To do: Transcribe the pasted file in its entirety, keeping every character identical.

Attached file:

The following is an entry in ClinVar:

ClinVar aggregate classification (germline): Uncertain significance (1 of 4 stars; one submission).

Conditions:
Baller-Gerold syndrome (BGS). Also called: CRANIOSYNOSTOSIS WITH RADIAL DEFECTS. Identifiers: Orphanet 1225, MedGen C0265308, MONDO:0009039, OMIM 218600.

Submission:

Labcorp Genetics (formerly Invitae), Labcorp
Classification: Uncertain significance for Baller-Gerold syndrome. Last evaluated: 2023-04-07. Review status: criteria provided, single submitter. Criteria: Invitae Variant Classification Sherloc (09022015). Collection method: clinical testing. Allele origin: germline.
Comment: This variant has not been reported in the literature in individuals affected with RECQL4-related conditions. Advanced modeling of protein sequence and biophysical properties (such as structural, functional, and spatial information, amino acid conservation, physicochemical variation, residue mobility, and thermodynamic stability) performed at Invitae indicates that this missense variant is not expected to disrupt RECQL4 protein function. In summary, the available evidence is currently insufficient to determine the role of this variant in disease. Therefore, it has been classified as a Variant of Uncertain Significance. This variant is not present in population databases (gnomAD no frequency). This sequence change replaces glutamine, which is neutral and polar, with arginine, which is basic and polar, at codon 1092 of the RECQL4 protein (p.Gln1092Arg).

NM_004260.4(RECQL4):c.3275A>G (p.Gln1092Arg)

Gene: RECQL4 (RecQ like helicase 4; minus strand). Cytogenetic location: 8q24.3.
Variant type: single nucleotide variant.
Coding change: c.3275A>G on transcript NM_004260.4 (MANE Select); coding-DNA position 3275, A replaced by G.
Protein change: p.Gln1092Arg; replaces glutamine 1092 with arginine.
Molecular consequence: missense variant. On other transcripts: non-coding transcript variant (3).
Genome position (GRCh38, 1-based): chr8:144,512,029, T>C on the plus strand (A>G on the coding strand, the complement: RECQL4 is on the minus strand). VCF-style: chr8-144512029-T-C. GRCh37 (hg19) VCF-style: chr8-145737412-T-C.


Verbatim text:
The following is an entry in ClinVar:

ClinVar aggregate classification (germline): Uncertain significance (1 of 4 stars; one submission).

Conditions:
Baller-Gerold syndrome (BGS). Also called: CRANIOSYNOSTOSIS WITH RADIAL DEFECTS. Identifiers: Orphanet 1225, MedGen C0265308, MONDO:0009039, OMIM 218600.

Submission:

Labcorp Genetics (formerly Invitae), Labcorp
Classification: Uncertain significance for Baller-Gerold syndrome. Last evaluated: 2023-04-07. Review status: criteria provided, single submitter. Criteria: Invitae Variant Classification Sherloc (09022015). Collection method: clinical testing. Allele origin: germline.
Comment: This variant has not been reported in the literature in individuals affected with RECQL4-related conditions. Advanced modeling of protein sequence and biophysical properties (such as structural, functional, and spatial information, amino acid conservation, physicochemical variation, residue mobility, and thermodynamic stability) performed at Invitae indicates that this missense variant is not expected to disrupt RECQL4 protein function. In summary, the available evidence is currently insufficient to determine the role of this variant in disease. Therefore, it has been classified as a Variant of Uncertain Significance. This variant is not present in population databases (gnomAD no frequency). This sequence change replaces glutamine, which is neutral and polar, with arginine, which is basic and polar, at codon 1092 of the RECQL4 protein (p.Gln1092Arg).

NM_004260.4(RECQL4):c.3275A>G (p.Gln1092Arg)

Gene: RECQL4 (RecQ like helicase 4; minus strand). Cytogenetic location: 8q24.3.
Variant type: single nucleotide variant.
Coding change: c.3275A>G on transcript NM_004260.4 (MANE Select); coding-DNA position 3275, A replaced by G.
Protein change: p.Gln1092Arg; replaces glutamine 1092 with arginine.
Molecular consequence: missense variant. On other transcripts: non-coding transcript variant (3).
Genome position (GRCh38, 1-based): chr8:144,512,029, T>C on the plus strand (A>G on the coding strand, the complement: RECQL4 is on the minus strand). VCF-style: chr8-144512029-T-C. GRCh37 (hg19) VCF-style: chr8-145737412-T-C.